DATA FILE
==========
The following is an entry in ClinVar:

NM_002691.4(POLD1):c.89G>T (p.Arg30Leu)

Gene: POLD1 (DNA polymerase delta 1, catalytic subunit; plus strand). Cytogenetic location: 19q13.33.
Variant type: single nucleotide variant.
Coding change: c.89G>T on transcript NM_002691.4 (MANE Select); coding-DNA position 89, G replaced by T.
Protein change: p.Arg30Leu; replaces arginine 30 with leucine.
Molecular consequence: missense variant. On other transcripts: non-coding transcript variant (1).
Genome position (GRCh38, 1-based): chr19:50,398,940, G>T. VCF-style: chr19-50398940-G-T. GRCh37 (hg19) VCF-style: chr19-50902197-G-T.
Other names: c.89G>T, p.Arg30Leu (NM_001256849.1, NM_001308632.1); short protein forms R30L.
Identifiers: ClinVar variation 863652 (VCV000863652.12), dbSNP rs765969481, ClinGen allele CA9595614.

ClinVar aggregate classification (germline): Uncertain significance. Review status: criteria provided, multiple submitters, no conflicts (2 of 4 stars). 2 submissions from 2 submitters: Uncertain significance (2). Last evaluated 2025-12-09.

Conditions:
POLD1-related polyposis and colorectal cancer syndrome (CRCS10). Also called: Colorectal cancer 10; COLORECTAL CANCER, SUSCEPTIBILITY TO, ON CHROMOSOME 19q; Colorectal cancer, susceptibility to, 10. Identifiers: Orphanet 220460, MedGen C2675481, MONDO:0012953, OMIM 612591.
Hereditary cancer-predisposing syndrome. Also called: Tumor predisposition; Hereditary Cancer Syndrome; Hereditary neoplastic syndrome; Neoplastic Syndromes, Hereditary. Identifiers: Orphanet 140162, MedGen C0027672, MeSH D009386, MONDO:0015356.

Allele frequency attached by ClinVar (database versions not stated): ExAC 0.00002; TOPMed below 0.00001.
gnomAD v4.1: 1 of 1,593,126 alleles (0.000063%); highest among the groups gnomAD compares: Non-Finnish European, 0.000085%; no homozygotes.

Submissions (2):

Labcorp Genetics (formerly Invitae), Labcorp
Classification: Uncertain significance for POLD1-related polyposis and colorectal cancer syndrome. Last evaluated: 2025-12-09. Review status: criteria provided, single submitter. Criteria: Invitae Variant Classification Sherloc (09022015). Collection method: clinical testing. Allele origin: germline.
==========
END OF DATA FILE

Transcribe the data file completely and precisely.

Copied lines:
The following is an entry in ClinVar:

NM_002691.4(POLD1):c.89G>T (p.Arg30Leu)

Gene: POLD1 (DNA polymerase delta 1, catalytic subunit; plus strand). Cytogenetic location: 19q13.33.
Variant type: single nucleotide variant.
Coding change: c.89G>T on transcript NM_002691.4 (MANE Select); coding-DNA position 89, G replaced by T.
Protein change: p.Arg30Leu; replaces arginine 30 with leucine.
Molecular consequence: missense variant. On other transcripts: non-coding transcript variant (1).
Genome position (GRCh38, 1-based): chr19:50,398,940, G>T. VCF-style: chr19-50398940-G-T. GRCh37 (hg19) VCF-style: chr19-50902197-G-T.
Other names: c.89G>T, p.Arg30Leu (NM_001256849.1, NM_001308632.1); short protein forms R30L.
Identifiers: ClinVar variation 863652 (VCV000863652.12), dbSNP rs765969481, ClinGen allele CA9595614.

ClinVar aggregate classification (germline): Uncertain significance. Review status: criteria provided, multiple submitters, no conflicts (2 of 4 stars). 2 submissions from 2 submitters: Uncertain significance (2). Last evaluated 2025-12-09.

Conditions:
POLD1-related polyposis and colorectal cancer syndrome (CRCS10). Also called: Colorectal cancer 10; COLORECTAL CANCER, SUSCEPTIBILITY TO, ON CHROMOSOME 19q; Colorectal cancer, susceptibility to, 10. Identifiers: Orphanet 220460, MedGen C2675481, MONDO:0012953, OMIM 612591.
Hereditary cancer-predisposing syndrome. Also called: Tumor predisposition; Hereditary Cancer Syndrome; Hereditary neoplastic syndrome; Neoplastic Syndromes, Hereditary. Identifiers: Orphanet 140162, MedGen C0027672, MeSH D009386, MONDO:0015356.

Allele frequency attached by ClinVar (database versions not stated): ExAC 0.00002; TOPMed below 0.00001.
gnomAD v4.1: 1 of 1,593,126 alleles (0.000063%); highest among the groups gnomAD compares: Non-Finnish European, 0.000085%; no homozygotes.

Submissions (2):

Labcorp Genetics (formerly Invitae), Labcorp
Classification: Uncertain significance for POLD1-related polyposis and colorectal cancer syndrome. Last evaluated: 2025-12-09. Review status: criteria provided, single submitter. Criteria: Invitae Variant Classification Sherloc (09022015). Collection method: clinical testing. Allele origin: germline.